African pied hornbill
|African pied hornbill|
|Range in blue|
The African pied hornbill is a common resident breeder in much of equatorial Africa, from The Gambia to western Uganda and northern Angola. This is a bird of mainly forest habitats. The female lays up to four white eggs in a tree hole, which is blocked off during incubation with a cement made of mud, droppings and fruit pulp. There is only one narrow aperture, just big enough for the male to transfer food to the mother and the chicks.
This is a large bird, 54 centimetres (21 in) in length. It has mainly black plumage, with white belly and tail tip. The long, curved black and yellow bill has a medium-sized casque. The sexes are similar, but the female has a smaller casque. Immature birds are duller, have a smaller bill, and no casque. The flight is undulating.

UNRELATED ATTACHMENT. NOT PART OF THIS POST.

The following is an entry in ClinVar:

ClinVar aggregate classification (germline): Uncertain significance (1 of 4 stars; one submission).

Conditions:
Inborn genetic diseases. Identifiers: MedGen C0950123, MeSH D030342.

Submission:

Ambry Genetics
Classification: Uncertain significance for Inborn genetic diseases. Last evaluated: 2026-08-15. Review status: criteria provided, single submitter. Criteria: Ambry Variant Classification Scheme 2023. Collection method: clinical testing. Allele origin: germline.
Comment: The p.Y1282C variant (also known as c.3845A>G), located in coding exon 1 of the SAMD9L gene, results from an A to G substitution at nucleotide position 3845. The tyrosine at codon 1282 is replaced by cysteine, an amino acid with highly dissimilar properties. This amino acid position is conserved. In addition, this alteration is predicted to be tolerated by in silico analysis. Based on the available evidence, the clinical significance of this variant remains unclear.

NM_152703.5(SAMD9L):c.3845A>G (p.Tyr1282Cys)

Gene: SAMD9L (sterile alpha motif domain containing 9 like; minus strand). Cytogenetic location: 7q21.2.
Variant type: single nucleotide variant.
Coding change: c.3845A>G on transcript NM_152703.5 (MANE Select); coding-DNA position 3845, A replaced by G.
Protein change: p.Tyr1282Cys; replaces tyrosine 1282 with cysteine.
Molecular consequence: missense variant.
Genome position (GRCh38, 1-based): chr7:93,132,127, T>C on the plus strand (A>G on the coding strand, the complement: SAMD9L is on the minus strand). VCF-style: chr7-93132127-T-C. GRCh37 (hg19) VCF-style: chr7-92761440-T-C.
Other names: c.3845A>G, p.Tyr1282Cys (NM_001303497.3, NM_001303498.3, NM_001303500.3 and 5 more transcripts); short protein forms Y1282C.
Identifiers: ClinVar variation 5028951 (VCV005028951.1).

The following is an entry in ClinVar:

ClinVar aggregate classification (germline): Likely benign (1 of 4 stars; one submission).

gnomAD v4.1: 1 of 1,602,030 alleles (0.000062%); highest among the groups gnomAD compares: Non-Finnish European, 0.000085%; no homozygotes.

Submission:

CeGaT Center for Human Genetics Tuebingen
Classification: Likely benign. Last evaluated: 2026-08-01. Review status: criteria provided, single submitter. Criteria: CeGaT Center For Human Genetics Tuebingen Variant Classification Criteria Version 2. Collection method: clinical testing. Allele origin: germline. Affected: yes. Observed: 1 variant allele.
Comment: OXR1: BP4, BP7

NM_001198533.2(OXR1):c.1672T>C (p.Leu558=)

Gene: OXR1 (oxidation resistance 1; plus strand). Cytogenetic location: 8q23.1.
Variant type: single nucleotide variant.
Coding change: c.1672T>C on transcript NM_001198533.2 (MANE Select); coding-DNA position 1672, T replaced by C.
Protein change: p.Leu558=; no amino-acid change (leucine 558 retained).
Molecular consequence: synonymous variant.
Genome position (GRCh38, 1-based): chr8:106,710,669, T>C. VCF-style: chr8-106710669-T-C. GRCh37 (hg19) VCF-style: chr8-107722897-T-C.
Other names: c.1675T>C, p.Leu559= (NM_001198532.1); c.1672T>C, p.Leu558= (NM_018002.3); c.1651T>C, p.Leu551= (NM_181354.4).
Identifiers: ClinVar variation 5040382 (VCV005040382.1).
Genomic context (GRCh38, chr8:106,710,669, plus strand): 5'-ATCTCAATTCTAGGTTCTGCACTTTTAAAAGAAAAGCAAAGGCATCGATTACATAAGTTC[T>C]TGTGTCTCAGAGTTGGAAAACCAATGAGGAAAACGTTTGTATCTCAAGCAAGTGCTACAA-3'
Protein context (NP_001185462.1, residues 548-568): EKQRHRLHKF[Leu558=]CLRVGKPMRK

The African pied hornbill is omnivorous and eats fruit and insects. It feeds mainly in trees and is attracted to oil palms.
This conspicuous and gregarious bird advertises its presence with its whistling pii-pii-pii-pii- call.
When the chicks and the female are too big to fit in the nest, the mother breaks out and rebuilds the wall. Then both parents feed the chicks.
|Wikimedia Commons has media related to Tockus fasciatus.|